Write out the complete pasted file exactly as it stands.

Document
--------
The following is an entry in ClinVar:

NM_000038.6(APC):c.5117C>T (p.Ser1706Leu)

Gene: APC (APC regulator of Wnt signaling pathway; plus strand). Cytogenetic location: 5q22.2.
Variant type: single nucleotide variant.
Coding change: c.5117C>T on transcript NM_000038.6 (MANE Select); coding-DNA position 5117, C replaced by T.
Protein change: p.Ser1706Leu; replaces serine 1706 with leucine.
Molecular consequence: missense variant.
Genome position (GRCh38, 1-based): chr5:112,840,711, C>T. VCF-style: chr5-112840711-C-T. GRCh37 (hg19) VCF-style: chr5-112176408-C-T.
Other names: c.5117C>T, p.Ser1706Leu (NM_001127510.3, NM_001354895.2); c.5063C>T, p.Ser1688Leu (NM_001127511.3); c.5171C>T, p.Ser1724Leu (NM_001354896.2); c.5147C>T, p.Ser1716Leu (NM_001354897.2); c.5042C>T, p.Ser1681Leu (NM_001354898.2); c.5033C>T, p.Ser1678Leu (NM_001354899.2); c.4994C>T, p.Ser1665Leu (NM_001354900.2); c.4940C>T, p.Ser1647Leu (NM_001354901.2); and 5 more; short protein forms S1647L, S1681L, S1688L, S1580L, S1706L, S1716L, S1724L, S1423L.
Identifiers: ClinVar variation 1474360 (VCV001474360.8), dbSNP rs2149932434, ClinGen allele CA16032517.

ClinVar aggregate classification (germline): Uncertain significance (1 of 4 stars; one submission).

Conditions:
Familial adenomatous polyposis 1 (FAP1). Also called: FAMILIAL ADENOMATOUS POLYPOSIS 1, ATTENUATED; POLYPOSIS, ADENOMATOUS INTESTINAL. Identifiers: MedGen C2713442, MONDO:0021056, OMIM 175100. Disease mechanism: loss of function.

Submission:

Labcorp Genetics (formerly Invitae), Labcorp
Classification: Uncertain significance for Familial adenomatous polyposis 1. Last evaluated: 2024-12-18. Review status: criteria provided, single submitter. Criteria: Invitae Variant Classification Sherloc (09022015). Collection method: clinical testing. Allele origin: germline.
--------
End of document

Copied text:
The following is an entry in ClinVar:

NM_000038.6(APC):c.5117C>T (p.Ser1706Leu)

Gene: APC (APC regulator of Wnt signaling pathway; plus strand). Cytogenetic location: 5q22.2.
Variant type: single nucleotide variant.
Coding change: c.5117C>T on transcript NM_000038.6 (MANE Select); coding-DNA position 5117, C replaced by T.
Protein change: p.Ser1706Leu; replaces serine 1706 with leucine.
Molecular consequence: missense variant.
Genome position (GRCh38, 1-based): chr5:112,840,711, C>T. VCF-style: chr5-112840711-C-T. GRCh37 (hg19) VCF-style: chr5-112176408-C-T.
Other names: c.5117C>T, p.Ser1706Leu (NM_001127510.3, NM_001354895.2); c.5063C>T, p.Ser1688Leu (NM_001127511.3); c.5171C>T, p.Ser1724Leu (NM_001354896.2); c.5147C>T, p.Ser1716Leu (NM_001354897.2); c.5042C>T, p.Ser1681Leu (NM_001354898.2); c.5033C>T, p.Ser1678Leu (NM_001354899.2); c.4994C>T, p.Ser1665Leu (NM_001354900.2); c.4940C>T, p.Ser1647Leu (NM_001354901.2); and 5 more; short protein forms S1647L, S1681L, S1688L, S1580L, S1706L, S1716L, S1724L, S1423L.
Identifiers: ClinVar variation 1474360 (VCV001474360.8), dbSNP rs2149932434, ClinGen allele CA16032517.

ClinVar aggregate classification (germline): Uncertain significance (1 of 4 stars; one submission).

Conditions:
Familial adenomatous polyposis 1 (FAP1). Also called: FAMILIAL ADENOMATOUS POLYPOSIS 1, ATTENUATED; POLYPOSIS, ADENOMATOUS INTESTINAL. Identifiers: MedGen C2713442, MONDO:0021056, OMIM 175100. Disease mechanism: loss of function.

Submission:

Labcorp Genetics (formerly Invitae), Labcorp
Classification: Uncertain significance for Familial adenomatous polyposis 1. Last evaluated: 2024-12-18. Review status: criteria provided, single submitter. Criteria: Invitae Variant Classification Sherloc (09022015). Collection method: clinical testing. Allele origin: germline.